# How to reflect a graph through the x-axis, y-axis or Origin?

By Murray Bourne, 30 Jun 2011

This mail came in from reader Stuart recently:

Can you explain the principles of a graph involving

y= −f(x) being a reflection of the graphy=f(x) in thex-axis and the graph ofy=f(−x) a reflection of the graphy=f(x) in they-axis?Thanks

## My reply

Hello Stuart

Let’s see what this means via an example.

Let *f*(*x*) = 3*x* + 2

If you are not sure what it looks like, you can graph it using this graphing facility.

You’ll see it is a straight line, slope 3 (which is positive, i.e. going uphill as we go left to right) and *y*-intercept 2.

Now let’s consider −*f*(*x*).

This gives us

−*f*(*x*)* =* −3*x* − 2

Our new line has negative slope (it goes down as you scan from left to right) and goes through −2 on the *y*-axis.

When you graph the 2 liness on the same axes, it looks like this:

Note that if you reflect the blue graph (*y* = 3*x* + 2) in the *x*-axis, you get the green graph (*y* = −3*x* − 2) (as shown by the red arrows).

What we’ve done is to take every *y*-value and turn them upside down (this is the effect of the **minus** out the front).

## Now for *f*(−*x*)

Similarly, let’s do *f*(−*x*).

Since *f*(*x*) = 3*x* + 2, then

*f*(*−x*) = −3*x* + 2 (replace every "*x*" with a "*−x*").

Now, graphing those on the same axes, we have:

Note that the effect of the "minus" in *f*(*−x*) is to reflect the blue original line (*y* = 3*x* + 2) in the *y*-axis, and we get the green line, which is (*y* = −3*x* + 2). The green line also goes through 2 on the *y*-axis.

## Further Example

Here’s an example using a cubic graph.

**Blue graph:** *f*(*x*) = *x*^{3} − 3*x*^{2} + *x* − 2

**Reflection in x-axis (green):** −*f*(*x*) = −*x*^{3} + 3*x*^{2} − *x* + 2

Now to reflect in the y-axis.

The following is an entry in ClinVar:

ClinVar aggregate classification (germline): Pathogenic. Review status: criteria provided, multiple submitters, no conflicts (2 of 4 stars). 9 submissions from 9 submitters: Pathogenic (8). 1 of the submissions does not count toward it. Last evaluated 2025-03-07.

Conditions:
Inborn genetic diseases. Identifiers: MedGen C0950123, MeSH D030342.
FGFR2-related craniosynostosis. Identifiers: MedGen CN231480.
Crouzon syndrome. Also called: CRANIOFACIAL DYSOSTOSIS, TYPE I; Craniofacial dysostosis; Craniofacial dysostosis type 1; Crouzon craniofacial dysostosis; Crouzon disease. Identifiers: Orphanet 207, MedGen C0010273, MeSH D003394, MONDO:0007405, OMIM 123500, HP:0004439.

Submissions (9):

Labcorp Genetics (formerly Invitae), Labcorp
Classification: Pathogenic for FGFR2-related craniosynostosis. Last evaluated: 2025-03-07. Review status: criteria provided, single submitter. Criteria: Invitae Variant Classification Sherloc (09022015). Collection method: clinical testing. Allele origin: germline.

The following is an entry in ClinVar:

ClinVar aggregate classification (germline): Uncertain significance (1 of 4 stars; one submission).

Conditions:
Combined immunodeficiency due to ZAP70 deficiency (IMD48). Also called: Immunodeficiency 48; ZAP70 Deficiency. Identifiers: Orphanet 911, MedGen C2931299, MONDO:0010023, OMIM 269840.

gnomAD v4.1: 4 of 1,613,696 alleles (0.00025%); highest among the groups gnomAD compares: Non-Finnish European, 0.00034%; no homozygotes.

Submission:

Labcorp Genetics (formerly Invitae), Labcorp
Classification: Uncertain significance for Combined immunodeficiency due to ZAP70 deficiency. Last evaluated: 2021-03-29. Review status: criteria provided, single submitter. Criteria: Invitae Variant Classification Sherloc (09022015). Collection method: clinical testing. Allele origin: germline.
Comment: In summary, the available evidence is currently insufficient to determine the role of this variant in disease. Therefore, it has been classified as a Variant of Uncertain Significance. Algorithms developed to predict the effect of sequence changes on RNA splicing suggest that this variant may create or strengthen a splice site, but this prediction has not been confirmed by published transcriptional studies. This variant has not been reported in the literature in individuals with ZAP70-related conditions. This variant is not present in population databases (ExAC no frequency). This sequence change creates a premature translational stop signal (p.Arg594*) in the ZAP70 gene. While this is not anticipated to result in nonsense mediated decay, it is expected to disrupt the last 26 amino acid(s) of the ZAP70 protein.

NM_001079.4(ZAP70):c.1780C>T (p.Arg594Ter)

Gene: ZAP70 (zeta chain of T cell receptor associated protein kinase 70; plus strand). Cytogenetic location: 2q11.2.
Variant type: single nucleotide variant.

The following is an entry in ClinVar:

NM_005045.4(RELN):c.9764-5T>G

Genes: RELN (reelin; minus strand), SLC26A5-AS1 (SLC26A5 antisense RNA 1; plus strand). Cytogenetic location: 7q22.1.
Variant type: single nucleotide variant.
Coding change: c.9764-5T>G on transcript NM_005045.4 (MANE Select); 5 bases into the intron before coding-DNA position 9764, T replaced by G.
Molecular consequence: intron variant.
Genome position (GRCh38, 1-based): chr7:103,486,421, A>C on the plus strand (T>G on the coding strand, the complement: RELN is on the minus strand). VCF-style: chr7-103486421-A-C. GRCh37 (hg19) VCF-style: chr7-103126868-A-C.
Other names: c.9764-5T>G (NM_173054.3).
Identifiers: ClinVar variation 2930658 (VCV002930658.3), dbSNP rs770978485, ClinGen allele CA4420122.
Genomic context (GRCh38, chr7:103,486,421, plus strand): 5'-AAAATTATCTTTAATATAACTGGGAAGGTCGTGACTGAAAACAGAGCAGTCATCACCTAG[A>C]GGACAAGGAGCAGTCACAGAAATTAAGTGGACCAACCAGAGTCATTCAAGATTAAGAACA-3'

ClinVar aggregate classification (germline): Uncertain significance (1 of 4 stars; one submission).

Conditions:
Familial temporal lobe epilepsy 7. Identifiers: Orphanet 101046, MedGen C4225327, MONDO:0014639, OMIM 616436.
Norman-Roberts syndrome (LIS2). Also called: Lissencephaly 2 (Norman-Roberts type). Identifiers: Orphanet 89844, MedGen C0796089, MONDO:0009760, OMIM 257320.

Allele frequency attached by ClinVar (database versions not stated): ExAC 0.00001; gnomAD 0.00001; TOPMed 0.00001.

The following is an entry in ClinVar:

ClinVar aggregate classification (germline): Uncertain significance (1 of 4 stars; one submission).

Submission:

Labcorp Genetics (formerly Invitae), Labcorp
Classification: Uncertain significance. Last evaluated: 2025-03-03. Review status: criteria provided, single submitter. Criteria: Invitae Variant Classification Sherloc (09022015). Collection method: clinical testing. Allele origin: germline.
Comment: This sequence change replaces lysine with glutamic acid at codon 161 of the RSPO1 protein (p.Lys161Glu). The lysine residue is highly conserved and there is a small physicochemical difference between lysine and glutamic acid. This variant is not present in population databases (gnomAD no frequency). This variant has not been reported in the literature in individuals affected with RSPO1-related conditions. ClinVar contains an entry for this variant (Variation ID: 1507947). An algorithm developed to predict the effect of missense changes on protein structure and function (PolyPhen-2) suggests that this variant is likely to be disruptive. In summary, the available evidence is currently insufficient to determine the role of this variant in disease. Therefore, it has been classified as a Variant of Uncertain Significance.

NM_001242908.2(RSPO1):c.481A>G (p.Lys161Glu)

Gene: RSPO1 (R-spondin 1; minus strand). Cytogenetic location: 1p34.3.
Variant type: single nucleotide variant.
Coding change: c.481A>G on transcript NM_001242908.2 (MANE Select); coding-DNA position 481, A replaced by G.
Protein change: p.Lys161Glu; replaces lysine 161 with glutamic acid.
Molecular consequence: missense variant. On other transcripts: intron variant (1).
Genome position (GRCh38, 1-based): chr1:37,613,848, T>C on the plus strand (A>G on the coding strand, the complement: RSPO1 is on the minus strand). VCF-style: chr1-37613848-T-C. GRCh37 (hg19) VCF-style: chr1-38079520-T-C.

**Blue graph:** *f*(*x*) = *x*^{3} − 3*x*^{2} + *x* − 2

**Reflection in y-axis (green): ***f*(*−x*) = *−x*^{3} − 3*x*^{2} − *x* − 2

## Even and Odd Functions

We really should mention **even and odd functions** before leaving this topic.

For each of my examples above, the reflections in either the *x*- or *y*-axis produced a graph that was **different**. But sometimes, the reflection is the same as the original graph. We say the reflection "maps on to" the original.

**Even Functions**

An **even **function has the property *f*(*−x*) = *f*(*x*). That is, if we reflect an even function in the *y*-axis, it will look exactly like the original.

An example of an even function is *f*(*x*) = *x*^{4} − 29*x*^{2} + 100

The above even function is equivalent to:

*f*(*x*) = (*x + *5)(*x * + 2)(*x *− 2)(*x −* 5)

Note if we reflect the graph in the *y*-axis, we get the same graph (or we could say it “maps onto” itself).

**Odd Functions**

An **odd **function has the property *f*(*−x*) = *−f*(*x*).

This time, if we reflect our function in **both **the *x*-axis and *y*-axis, and if it looks exactly like the original, then we have an odd function.

This kind of symmetry is called** origin symmetry**. An odd function either passes through the origin (0, 0) or is reflected through the origin.

An example of an odd function is *f*(*x*) = *x*^{3} − 9*x*

The above odd function is equivalent to:

*f*(*x*) = *x*(*x + *3)(*x *− 3)

Note if we reflect the graph in the *x*-axis, then the *y*-axis, we get the same graph.

## More examples of Even and Odd functions

There some more examples on this page: Even and Odd Functions

Knowing about even and odd functions is very helpful when studying Fourier Series.

I hope that all makes sense, Stuart.

See the 5 Comments below.

1 Jul 2011 at 12:23 am [Comment permalink]

Small correction: an odd function passes through the origin if and only if zero is in the domain of the function!

In general though, this is a great discussion to bring up. Students and teachers alike have problems navigating this subject and the intuitions aren’t usually taught. There’s some simple reasoning involved, but students just want to follow a rule more often then not. Thanks for the great post!

2 Jul 2011 at 6:29 am [Comment permalink]

@John: Thanks for the correction! I have amended the post.

28 Jul 2011 at 12:17 am [Comment permalink]

A really good presentation and great help to students.

22 Jan 2014 at 9:44 am [Comment permalink]

Like can u reflect from quadrant 1 into quadrant 3?!?!

22 Jan 2014 at 11:19 am [Comment permalink]

@Sal: The last example in the article does just that – the portion that was in Quadrant 1 is now in Quadrant 3.